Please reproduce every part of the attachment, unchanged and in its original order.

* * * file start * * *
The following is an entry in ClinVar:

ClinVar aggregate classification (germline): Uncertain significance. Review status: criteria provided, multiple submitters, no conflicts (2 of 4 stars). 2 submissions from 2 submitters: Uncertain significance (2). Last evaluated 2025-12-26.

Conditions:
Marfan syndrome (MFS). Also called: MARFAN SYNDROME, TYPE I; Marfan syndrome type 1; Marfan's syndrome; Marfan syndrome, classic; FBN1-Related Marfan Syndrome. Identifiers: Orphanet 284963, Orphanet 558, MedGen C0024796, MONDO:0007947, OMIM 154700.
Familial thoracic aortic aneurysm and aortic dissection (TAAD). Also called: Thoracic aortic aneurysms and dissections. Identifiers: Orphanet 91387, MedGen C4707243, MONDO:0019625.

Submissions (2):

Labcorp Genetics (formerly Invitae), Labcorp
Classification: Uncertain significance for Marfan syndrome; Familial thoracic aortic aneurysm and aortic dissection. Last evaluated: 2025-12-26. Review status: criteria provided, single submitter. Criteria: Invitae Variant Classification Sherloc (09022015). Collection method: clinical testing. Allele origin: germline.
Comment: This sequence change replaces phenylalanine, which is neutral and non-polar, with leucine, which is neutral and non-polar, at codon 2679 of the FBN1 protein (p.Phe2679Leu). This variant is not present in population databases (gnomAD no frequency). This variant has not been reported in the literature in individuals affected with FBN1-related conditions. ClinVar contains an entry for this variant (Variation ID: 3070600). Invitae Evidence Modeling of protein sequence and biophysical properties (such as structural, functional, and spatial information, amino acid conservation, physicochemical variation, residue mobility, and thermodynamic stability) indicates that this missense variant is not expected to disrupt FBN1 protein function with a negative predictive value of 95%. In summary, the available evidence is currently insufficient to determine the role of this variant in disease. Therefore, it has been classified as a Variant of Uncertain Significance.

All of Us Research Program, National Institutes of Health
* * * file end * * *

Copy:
The following is an entry in ClinVar:

ClinVar aggregate classification (germline): Uncertain significance. Review status: criteria provided, multiple submitters, no conflicts (2 of 4 stars). 2 submissions from 2 submitters: Uncertain significance (2). Last evaluated 2025-12-26.

Conditions:
Marfan syndrome (MFS). Also called: MARFAN SYNDROME, TYPE I; Marfan syndrome type 1; Marfan's syndrome; Marfan syndrome, classic; FBN1-Related Marfan Syndrome. Identifiers: Orphanet 284963, Orphanet 558, MedGen C0024796, MONDO:0007947, OMIM 154700.
Familial thoracic aortic aneurysm and aortic dissection (TAAD). Also called: Thoracic aortic aneurysms and dissections. Identifiers: Orphanet 91387, MedGen C4707243, MONDO:0019625.

Submissions (2):

Labcorp Genetics (formerly Invitae), Labcorp
Classification: Uncertain significance for Marfan syndrome; Familial thoracic aortic aneurysm and aortic dissection. Last evaluated: 2025-12-26. Review status: criteria provided, single submitter. Criteria: Invitae Variant Classification Sherloc (09022015). Collection method: clinical testing. Allele origin: germline.
Comment: This sequence change replaces phenylalanine, which is neutral and non-polar, with leucine, which is neutral and non-polar, at codon 2679 of the FBN1 protein (p.Phe2679Leu). This variant is not present in population databases (gnomAD no frequency). This variant has not been reported in the literature in individuals affected with FBN1-related conditions. ClinVar contains an entry for this variant (Variation ID: 3070600). Invitae Evidence Modeling of protein sequence and biophysical properties (such as structural, functional, and spatial information, amino acid conservation, physicochemical variation, residue mobility, and thermodynamic stability) indicates that this missense variant is not expected to disrupt FBN1 protein function with a negative predictive value of 95%. In summary, the available evidence is currently insufficient to determine the role of this variant in disease. Therefore, it has been classified as a Variant of Uncertain Significance.

All of Us Research Program, National Institutes of Health